Men and indebted fathers struggle to reconcile their alarmingly higher rates of experiencing homelessness and being victims of homicide as challenged privileges. Men posting on MensActivism and A Voice for Men often resist the implication that the right to a home and life are privileges to be challenged.

Like McBride, Williams viewed feminism as a solution for the issues central to men’s rights advocates.

“If we’re talking about liberation of men, then that is a feminist project. If we’re talking about a real men’s rights movement, it’s feminism,” Williams said. 

The most urgent men’s rights topic for fathers, however, is the low likelihood of fathers being granted primary guardian custody of their child after a divorce. Custody is six times more likely to be obtained by the mother.

Phil doesn’t identify as an advocate for men’s rights or women’s rights: just a father, if only for five hours a month.

Phil was deployed to work on oil rigs for nine months per year. After four months of working rigs in Saudi Arabian waters, he returned to his home in the deep south to find it empty.

“Everything was gone. Furniture, TVs, kitchen stuff — you name it, it was gone,” Phil said. But, while furniture is replaceable, family is not.

“My heart sank when I knew what she did. All I thought of for months was seeing my wife and kid; maybe watching a movie or something,” Nease said. “Now I don’t even have a TV.”

Phil was the sole working parent while married. While he was on oil rigs, his wife was at home serving as their son’s primary caregiver. According to KU Law Associate Professor Melanie DeRousse, parental roles like those held by Phil and his ex-wife while married limit the outcomes of custody battles.

“Most of the time moms are doing that primary caregiving. The judge wants to maintain that stability for the kids so the kid has access to that attached parent. They’re going to maintain some of that gender disparity that was existing in the relationship into their orders. They’re looking at what will not disrupt the kid’s lives, not some parent’s rights,” DeRousse said.

If the mother serves as the child’s primary caregiver while the father is only parenting during the weekends, the judge will grant joint custody with the father having the kid for the weekend, while the mother maintains the child during the week. Extended periods away from his son while working hurt Phil’s chances of attaining equal joint custody.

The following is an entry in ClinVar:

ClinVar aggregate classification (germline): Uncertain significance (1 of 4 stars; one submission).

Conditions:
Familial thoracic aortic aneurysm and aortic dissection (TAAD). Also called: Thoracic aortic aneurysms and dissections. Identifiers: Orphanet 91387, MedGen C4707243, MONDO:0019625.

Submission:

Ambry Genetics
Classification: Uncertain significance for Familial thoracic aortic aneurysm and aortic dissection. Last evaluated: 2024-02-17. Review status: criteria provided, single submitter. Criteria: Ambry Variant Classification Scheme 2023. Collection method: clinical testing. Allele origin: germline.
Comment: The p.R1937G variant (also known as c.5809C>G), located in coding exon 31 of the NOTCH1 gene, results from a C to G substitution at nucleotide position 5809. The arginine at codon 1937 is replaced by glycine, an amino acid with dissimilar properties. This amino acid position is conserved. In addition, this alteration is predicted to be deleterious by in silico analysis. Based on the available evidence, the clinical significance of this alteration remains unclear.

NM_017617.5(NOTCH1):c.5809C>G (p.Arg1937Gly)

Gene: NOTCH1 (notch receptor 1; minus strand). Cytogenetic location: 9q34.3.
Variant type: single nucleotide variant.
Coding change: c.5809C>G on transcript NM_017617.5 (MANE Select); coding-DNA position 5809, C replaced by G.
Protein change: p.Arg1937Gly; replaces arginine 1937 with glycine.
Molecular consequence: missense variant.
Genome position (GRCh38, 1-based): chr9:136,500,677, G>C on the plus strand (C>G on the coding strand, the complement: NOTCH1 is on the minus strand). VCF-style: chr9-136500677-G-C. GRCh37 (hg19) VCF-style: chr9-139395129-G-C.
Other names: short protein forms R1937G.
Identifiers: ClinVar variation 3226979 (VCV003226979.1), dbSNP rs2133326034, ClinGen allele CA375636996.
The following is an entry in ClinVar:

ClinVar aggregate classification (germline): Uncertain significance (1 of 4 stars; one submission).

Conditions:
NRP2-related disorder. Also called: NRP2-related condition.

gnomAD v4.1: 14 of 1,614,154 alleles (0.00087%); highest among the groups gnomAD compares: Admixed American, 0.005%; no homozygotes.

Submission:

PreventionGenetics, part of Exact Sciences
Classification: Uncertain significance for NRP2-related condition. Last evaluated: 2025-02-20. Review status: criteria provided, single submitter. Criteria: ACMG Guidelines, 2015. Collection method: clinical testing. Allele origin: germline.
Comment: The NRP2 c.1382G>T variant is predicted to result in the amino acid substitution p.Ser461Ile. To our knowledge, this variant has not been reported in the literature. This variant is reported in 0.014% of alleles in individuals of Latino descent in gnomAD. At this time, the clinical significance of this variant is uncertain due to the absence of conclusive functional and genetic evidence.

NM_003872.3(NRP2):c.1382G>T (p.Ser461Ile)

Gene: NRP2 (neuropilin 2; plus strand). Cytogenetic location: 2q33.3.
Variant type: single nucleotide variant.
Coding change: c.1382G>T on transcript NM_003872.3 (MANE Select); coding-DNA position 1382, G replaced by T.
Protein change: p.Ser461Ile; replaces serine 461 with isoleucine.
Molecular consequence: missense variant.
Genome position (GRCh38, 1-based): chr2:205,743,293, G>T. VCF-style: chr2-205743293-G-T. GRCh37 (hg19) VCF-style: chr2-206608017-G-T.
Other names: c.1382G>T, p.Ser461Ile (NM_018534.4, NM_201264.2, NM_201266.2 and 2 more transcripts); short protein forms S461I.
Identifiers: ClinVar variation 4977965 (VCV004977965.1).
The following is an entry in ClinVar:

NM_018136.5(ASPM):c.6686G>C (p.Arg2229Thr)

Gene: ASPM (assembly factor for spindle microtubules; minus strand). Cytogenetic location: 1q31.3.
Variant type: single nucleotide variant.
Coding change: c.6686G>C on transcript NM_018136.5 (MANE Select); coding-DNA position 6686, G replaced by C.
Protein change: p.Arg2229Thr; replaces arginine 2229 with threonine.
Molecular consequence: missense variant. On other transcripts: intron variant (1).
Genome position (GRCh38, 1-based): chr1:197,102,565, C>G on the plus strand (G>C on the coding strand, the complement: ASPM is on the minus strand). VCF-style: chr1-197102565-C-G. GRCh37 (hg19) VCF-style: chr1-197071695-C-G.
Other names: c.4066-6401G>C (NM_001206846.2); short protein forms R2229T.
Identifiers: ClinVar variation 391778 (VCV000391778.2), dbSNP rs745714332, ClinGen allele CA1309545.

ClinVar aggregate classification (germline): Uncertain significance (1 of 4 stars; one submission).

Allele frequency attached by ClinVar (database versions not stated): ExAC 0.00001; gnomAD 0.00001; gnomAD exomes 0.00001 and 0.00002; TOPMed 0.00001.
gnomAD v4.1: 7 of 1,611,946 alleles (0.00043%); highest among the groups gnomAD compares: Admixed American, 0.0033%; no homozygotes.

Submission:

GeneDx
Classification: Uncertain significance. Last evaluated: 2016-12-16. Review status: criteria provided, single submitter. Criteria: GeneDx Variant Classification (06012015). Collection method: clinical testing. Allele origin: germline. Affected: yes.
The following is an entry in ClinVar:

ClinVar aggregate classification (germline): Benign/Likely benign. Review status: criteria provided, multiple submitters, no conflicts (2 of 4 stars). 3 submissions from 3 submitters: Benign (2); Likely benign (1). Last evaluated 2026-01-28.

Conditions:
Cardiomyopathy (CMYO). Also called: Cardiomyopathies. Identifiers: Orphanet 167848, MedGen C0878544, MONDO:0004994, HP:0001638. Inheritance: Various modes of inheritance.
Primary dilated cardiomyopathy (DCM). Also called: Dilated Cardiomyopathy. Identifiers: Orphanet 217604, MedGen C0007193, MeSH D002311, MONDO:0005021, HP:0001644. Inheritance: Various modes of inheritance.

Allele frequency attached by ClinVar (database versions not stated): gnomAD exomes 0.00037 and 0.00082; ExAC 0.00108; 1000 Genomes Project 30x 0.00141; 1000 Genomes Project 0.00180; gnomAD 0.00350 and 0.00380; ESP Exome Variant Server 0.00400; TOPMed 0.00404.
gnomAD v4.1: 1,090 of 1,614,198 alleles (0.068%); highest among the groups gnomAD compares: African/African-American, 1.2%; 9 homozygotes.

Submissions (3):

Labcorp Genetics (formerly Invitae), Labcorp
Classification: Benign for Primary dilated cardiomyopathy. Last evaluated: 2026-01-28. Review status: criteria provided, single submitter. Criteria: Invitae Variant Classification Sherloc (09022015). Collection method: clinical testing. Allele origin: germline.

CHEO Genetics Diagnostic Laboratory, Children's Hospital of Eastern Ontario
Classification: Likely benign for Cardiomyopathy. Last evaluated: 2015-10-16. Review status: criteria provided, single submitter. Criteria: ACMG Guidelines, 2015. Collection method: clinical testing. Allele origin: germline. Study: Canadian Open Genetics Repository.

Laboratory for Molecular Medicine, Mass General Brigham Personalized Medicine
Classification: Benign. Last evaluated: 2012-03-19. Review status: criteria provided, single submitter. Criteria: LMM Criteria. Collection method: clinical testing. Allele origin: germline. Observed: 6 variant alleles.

Melanie DeRousse said that, while some judges may assume that the kid is better off with his/her mother, “more often than not you have the parties trying to figure out what form of joint custody is going to work for the kid.” DeRousse added that, “Most psychologists would agree with the legislature: joint custody is preferred for the kid.”

As traditional gender roles continue to undergo egalitarian permutations, fathers will begin to attain equal joint custody more frequently. Male mortality rates and mental health still present an issue, however, and men’s rights advocates and feminists view their respective movements as the optimal solution.

A Voice for Men founder Paul Elam argues that feminists preach equality while pursuing favoritism. Annie McBride, Megan Williams and most self-identified feminists disagree, instead viewing feminism as a potential solution for men’s rights issues and equity for all genders.

Both men’s rights advocates and feminists will continue to pursue their ideal of gender equity. Both men’s rights advocates and feminists will continue to provide assistance to men or women suffering through mental illnesses or unforgiving workplaces.

Meanwhile, Phil will be eagerly anticipating his next visitation with his son.

“[My son] likes the Teenage Mutant Ninja Turtles, so I bought him some action figures and Ninja Turtle shirts — stuff like that. Hopefully he likes them; I just wanna see him happy.”


Dating on A Dime


By Cale Johnson

It’s Friday afternoon and Dustin Patterson has had a long week. He’s spent the last five days working on his capstone geography project, but his week of thinking isn’t over yet. Now he has to figure out where he’s going to take his girlfriend, Tati out this weekend.